In addition to the advances to state-of-the‑art methodologies that are occurring, research is emerging that may inspire new AI models and computational architectures that enable disruptive advances in the field of AI. For example, researchers at Google and Harvard University (Cambridge, Massachusetts) developed a searchable 3D map (connectome) of a small part of the cerebral cortex of the human brain. The map, which accurately describes neural connections, represents only one‑millionth of the entire volume of the human brain; however, it is one of the most complete maps of the human brain that has ever seen development, featuring 50,000 cells, 130 million synapses, and various other cellular components. Although larger connectomes of the human brain will likely take years to develop, this small-scale connectome might inspire innovations in neuromorphic AI hardware and new algorithms that simulate the structure of the human brain. Researchers anticipate that employing brain‑like neuromorphic architectures might be one way to enable AI models that have better predictive capabilities and flexibility than traditional deep‑learning technologies have. However, although neuromorphic technologies might enable disruptive advances, adoption of such technologies would require significant changes to chips, software, high‑performance-computing systems, and other technologies currently in use. Significant advances in AI‑model reasoning, flexibility, accuracy, and speed promise to change the way that users interface with AI systems in their everyday lives. Such systems promise to become more conversational, predictive, and intuitive to use. Researchers continue to conceptualize how future AI systems might affect labor and everyday life. In a recent publication, Google researchers envisioned how future iterations of AI‑enabled search engines might provide reliable information and better understand questions through advances in natural-language understanding. Specifically, the researchers propose the synthesis of conventional informational theory with large pretrained language models as a solution to the limited answering capabilities of existing models. Other research groups have suggested similar strategies, and if the new approach is successful, it might enable accessible cloud-based platforms that can provide end users with accurate expert-level analysis. Such a system promises to have important implications for knowledge workers and strategists who rely on repositories of accurate open‑source information to perform their jobs.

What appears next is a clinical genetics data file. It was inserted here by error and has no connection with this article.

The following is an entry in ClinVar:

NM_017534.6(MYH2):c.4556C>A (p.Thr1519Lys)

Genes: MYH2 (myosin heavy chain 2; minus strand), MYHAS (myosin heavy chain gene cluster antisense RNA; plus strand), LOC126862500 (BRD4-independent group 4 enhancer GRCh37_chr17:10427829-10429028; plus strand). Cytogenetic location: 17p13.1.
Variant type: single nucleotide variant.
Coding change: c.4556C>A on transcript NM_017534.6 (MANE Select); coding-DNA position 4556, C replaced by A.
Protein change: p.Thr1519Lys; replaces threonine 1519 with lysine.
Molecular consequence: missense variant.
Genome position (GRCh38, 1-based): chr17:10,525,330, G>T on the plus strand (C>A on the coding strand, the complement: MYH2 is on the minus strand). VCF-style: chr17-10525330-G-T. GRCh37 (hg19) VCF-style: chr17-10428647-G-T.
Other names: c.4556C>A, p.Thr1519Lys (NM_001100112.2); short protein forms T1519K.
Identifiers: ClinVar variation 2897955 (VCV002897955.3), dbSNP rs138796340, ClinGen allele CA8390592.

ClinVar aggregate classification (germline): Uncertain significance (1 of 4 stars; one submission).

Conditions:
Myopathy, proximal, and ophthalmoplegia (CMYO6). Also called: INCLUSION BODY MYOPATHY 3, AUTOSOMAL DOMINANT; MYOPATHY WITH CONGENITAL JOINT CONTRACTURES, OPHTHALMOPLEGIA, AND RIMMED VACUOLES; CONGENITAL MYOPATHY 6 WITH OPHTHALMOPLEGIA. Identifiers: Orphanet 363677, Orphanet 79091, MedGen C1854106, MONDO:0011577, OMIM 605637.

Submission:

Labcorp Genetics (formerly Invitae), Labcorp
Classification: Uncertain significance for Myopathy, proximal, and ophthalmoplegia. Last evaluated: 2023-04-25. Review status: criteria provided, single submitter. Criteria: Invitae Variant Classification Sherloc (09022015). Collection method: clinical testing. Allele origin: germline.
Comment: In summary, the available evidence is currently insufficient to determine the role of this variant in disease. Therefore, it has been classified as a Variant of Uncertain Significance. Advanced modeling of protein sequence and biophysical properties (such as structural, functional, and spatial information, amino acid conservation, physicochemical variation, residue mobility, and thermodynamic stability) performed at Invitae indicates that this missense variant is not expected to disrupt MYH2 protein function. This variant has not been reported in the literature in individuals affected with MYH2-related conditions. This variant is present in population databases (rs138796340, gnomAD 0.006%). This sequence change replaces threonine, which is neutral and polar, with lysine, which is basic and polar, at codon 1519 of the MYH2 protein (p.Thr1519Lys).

The AI-research community is at a crossroads, exploring various methodologies to deploy practical and reliable AI that can deliver on complex enterprise needs and serve as a usable and functional tool for general users. On the one hand, a brute-force approach that includes the scaling of accelerators, data sets, computational systems, and every other enabling technology for AI might bring about significant advances in AI. On the other hand, state-of-the‑art AI models may have reached the point at which a new technology paradigm is necessary to enable the next significant leap in progress. In this case, unconventional models and new modes of computing might be the key to unlock AI's disruptive potential and address core performance barriers. Both paths present significant challenges for technology developers. Scaling AI models and data sets promises to increase training times, driving the need for powerful dedicated AI chips and other hardware that can efficiently train and run large models. Alternatively, the pursuit of novel AI models and computational systems will require technology developers to encourage private industry to adopt such systems, creating significant hurdles to commercialization. Because demand for practical AI is increasing across nearly every industry, promising solutions are bound to arise.